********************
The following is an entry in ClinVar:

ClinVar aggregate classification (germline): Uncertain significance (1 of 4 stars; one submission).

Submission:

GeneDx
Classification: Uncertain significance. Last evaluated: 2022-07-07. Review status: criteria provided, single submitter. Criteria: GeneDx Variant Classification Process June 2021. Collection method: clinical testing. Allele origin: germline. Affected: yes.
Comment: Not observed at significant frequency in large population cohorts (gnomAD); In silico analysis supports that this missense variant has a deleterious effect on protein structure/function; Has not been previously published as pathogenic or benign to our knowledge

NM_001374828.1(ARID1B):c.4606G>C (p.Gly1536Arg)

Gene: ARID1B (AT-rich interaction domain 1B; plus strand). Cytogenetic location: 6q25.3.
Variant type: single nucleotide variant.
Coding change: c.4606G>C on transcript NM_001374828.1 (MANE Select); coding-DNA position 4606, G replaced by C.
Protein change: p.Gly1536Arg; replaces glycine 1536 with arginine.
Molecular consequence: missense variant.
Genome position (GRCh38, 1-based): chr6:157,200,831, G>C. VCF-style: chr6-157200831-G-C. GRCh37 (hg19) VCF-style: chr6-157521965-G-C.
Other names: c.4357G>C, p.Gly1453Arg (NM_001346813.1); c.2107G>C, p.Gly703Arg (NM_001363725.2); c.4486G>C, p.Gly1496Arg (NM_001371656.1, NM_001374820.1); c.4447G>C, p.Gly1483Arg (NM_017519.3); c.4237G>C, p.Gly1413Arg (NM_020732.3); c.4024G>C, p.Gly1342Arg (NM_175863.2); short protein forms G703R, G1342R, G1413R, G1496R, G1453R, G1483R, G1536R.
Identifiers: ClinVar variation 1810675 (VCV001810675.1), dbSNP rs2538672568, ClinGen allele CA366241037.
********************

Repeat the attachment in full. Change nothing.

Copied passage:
The following is an entry in ClinVar:

ClinVar aggregate classification (germline): Uncertain significance (1 of 4 stars; one submission).

Submission:

GeneDx
Classification: Uncertain significance. Last evaluated: 2022-07-07. Review status: criteria provided, single submitter. Criteria: GeneDx Variant Classification Process June 2021. Collection method: clinical testing. Allele origin: germline. Affected: yes.
Comment: Not observed at significant frequency in large population cohorts (gnomAD); In silico analysis supports that this missense variant has a deleterious effect on protein structure/function; Has not been previously published as pathogenic or benign to our knowledge

NM_001374828.1(ARID1B):c.4606G>C (p.Gly1536Arg)

Gene: ARID1B (AT-rich interaction domain 1B; plus strand). Cytogenetic location: 6q25.3.
Variant type: single nucleotide variant.
Coding change: c.4606G>C on transcript NM_001374828.1 (MANE Select); coding-DNA position 4606, G replaced by C.
Protein change: p.Gly1536Arg; replaces glycine 1536 with arginine.
Molecular consequence: missense variant.
Genome position (GRCh38, 1-based): chr6:157,200,831, G>C. VCF-style: chr6-157200831-G-C. GRCh37 (hg19) VCF-style: chr6-157521965-G-C.
Other names: c.4357G>C, p.Gly1453Arg (NM_001346813.1); c.2107G>C, p.Gly703Arg (NM_001363725.2); c.4486G>C, p.Gly1496Arg (NM_001371656.1, NM_001374820.1); c.4447G>C, p.Gly1483Arg (NM_017519.3); c.4237G>C, p.Gly1413Arg (NM_020732.3); c.4024G>C, p.Gly1342Arg (NM_175863.2); short protein forms G703R, G1342R, G1413R, G1496R, G1453R, G1483R, G1536R.
Identifiers: ClinVar variation 1810675 (VCV001810675.1), dbSNP rs2538672568, ClinGen allele CA366241037.